Many of today’s college students probably have never heard the name Matthew Shepard before, but his story remains a critical turning point in the struggle for LGBT rights and hate crime legislation in America.
On March 17, the University of Georgia Hodgson Singers and Glee Clubs will bring Shepard’s story to life through song by performing “Considering Matthew Shepard.”
The choirs will perform under the conduction of Grammy award winner Craig Hella Johnson, who wrote the piece and first performed it with Conspirare, his professional choir.
Dr. Daniel Bara, Boyd UGA Foundation Professor of Choral Music and Director of Choral Activities, said the choirs are proud that Johnson chose to come to the university to perform the piece.
“We’re the second choir that isn’t one of his own choirs to perform it, so we feel good about that and in this part of the country it will be the premiere,” Bara said.
“Considering Matthew Shepard” recounts the events of Shepard’s life and tragic death. On Oct. 7, 1998, Shepard was attacked and tortured by two men and left to die.
The attackers targeted Shepard because he was gay, and the violence and horrifying nature of the crime brought national attention to hate crime legislation and inspired the passing of the Matthew Shepard and James Byrd, Jr. Hate Crimes Prevention Act in 2009.
Emily Carey, President of the UGA chapter of the American Choral Directors Association and a member of the Hodgson Singers, spoke about how the different musical styles within the piece help contribute to its relevance nearly 20 years after Shepard’s death.
“They call it a ‘fusion oratorio,’” Carey said. “It encapsulates multiple different styles of music, so it has a wide audience that it could bring in. I think that’s perfect considering its subject matter.”
Bara also spoke about the unique nature of the piece and its broad range of appeal.
“Here in the school of music, we’re preoccupied with classical music,” Bara said. “This is a piece that draws on classical musical style, but also on the styles of gospel, and popular music, and country music.”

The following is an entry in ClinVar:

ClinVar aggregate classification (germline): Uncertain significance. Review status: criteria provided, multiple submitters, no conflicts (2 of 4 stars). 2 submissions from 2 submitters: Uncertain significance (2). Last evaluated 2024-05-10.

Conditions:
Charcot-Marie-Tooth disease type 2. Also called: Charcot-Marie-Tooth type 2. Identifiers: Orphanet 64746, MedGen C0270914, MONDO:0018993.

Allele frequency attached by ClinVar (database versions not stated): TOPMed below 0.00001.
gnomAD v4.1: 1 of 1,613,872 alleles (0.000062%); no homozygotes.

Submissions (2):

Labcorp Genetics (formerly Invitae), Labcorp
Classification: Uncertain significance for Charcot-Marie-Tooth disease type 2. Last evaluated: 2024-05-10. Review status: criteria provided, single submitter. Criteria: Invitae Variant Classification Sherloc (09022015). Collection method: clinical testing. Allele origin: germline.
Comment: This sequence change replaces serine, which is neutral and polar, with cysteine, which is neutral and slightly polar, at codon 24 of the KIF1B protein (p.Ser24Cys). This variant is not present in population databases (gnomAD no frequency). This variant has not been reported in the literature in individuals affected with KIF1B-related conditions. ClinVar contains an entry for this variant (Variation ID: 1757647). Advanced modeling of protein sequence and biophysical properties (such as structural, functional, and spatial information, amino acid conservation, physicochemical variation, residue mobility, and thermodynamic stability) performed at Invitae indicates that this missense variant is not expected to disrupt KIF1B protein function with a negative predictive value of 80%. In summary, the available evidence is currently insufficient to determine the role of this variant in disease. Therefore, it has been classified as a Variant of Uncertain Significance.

The subject matter of “Considering Matthew Shepard” may seem dark and depressing, but Bara emphasized the hopeful tone of the work as a whole.
“This piece tells us the story of his beating and how the immediate community responded to it, but then asks greater questions like how do we deal with people that are different from us and how can we as a world embrace difference and recover from tragedy,” Bara said. “It ends up ultimately being a very uplifting piece.”
Carey spoke about the effect of the piece overall.
“I was really impressed with it the first time I listened to it, because despite the brutal story behind it, he still manages to make it a very hopeful piece that tries to bring everyone together, Carey said. “And to have love overcome hate in the end despite the tragedy that occurred.”
Bara said the wide-ranging styles within “Considering Matthew Shepard” have the potential to connect with almost everyone at the university.
“Because of the nature of the piece, I think if you’re a student or a faculty member that hasn’t come to the Hodgson Hall to see a school of music performance, this might be the piece to take a chance on,” Bara said. “I think it’s one that they’ll remember and they’ll be drawn to some aspect of it.”
The performance of "Considering Matthew Shepard" begins at 8 p.m. at Hugh Hodgson Concert Hall. Tickets are $6 for UGA students.